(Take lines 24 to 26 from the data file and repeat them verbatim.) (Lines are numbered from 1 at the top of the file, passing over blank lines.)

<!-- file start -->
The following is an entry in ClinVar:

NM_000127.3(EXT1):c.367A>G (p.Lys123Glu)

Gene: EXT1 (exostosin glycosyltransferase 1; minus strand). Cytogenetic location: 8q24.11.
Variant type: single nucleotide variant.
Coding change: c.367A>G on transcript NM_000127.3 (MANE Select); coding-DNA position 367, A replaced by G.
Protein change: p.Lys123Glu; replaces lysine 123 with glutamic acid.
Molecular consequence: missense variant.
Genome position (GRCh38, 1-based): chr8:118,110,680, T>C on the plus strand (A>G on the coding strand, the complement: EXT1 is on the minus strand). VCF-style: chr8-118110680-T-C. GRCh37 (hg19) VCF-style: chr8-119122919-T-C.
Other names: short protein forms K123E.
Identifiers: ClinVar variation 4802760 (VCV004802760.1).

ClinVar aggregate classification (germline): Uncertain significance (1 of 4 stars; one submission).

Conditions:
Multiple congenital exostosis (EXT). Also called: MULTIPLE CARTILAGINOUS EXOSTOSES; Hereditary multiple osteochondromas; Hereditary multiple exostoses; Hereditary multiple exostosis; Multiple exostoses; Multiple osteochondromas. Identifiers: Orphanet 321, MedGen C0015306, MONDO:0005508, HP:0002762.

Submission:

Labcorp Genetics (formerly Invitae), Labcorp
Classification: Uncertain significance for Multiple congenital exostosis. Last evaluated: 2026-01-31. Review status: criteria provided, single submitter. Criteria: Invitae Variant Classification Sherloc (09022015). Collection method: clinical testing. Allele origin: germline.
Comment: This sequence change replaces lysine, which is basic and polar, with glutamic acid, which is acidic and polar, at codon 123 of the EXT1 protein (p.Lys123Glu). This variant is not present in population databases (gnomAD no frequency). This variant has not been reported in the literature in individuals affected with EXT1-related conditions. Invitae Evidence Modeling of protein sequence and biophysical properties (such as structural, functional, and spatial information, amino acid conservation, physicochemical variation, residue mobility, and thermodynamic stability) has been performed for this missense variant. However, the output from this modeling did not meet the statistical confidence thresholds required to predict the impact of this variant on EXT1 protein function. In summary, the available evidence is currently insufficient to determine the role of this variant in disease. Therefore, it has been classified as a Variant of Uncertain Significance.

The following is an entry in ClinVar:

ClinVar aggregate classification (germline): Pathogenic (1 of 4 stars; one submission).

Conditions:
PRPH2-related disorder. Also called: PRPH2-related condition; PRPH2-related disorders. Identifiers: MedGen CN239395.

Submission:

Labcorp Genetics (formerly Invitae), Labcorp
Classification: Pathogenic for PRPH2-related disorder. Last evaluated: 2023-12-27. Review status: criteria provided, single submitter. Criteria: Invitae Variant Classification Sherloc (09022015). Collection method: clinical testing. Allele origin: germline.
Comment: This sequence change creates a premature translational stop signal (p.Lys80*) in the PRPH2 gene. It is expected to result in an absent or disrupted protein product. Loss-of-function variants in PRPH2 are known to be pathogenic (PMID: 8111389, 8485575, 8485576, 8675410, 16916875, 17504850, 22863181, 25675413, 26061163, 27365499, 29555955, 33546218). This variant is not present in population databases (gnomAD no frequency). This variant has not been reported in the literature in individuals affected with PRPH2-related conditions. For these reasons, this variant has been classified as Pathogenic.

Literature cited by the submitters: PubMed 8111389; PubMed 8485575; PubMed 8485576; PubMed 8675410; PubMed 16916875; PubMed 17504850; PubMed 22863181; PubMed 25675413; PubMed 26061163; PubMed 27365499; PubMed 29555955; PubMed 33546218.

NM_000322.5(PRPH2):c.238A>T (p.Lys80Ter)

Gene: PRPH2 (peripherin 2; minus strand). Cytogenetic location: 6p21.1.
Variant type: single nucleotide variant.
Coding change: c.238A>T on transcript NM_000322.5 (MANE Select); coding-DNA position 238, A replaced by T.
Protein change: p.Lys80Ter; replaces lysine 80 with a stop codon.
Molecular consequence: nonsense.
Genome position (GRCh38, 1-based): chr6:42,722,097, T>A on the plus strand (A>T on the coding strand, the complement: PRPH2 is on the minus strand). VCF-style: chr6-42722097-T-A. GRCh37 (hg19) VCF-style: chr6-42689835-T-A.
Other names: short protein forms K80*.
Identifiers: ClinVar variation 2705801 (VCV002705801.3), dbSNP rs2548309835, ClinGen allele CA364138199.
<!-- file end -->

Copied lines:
Classification: Pathogenic for PRPH2-related disorder. Last evaluated: 2023-12-27. Review status: criteria provided, single submitter. Criteria: Invitae Variant Classification Sherloc (09022015). Collection method: clinical testing. Allele origin: germline.
Comment: This sequence change creates a premature translational stop signal (p.Lys80*) in the PRPH2 gene. It is expected to result in an absent or disrupted protein product. Loss-of-function variants in PRPH2 are known to be pathogenic (PMID: 8111389, 8485575, 8485576, 8675410, 16916875, 17504850, 22863181, 25675413, 26061163, 27365499, 29555955, 33546218). This variant is not present in population databases (gnomAD no frequency). This variant has not been reported in the literature in individuals affected with PRPH2-related conditions. For these reasons, this variant has been classified as Pathogenic.

Literature cited by the submitters: PubMed 8111389; PubMed 8485575; PubMed 8485576; PubMed 8675410; PubMed 16916875; PubMed 17504850; PubMed 22863181; PubMed 25675413; PubMed 26061163; PubMed 27365499; PubMed 29555955; PubMed 33546218.